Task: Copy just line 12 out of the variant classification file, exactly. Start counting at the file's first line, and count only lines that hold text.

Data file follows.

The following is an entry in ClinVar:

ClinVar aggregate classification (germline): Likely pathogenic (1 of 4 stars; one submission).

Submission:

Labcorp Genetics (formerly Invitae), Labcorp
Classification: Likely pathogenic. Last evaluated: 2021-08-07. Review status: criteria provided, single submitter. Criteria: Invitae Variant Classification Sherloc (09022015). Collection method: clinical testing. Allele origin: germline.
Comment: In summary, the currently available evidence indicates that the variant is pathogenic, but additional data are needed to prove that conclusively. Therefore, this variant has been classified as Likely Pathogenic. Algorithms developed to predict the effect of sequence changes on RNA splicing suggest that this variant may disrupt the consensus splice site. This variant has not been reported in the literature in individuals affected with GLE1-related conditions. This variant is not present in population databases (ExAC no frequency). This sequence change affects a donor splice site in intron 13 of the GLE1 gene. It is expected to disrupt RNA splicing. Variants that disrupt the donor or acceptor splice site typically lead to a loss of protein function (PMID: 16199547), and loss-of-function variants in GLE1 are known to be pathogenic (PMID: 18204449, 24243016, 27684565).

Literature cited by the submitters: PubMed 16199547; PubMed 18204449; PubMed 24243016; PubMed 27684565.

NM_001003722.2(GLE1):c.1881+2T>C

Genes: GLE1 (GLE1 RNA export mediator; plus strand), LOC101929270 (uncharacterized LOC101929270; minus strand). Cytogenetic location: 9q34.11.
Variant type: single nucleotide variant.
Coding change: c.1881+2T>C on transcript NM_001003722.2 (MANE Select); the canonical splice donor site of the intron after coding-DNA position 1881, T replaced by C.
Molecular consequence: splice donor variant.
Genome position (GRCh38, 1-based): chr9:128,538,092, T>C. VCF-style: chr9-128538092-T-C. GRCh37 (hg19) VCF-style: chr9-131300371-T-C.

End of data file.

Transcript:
Molecular consequence: splice donor variant.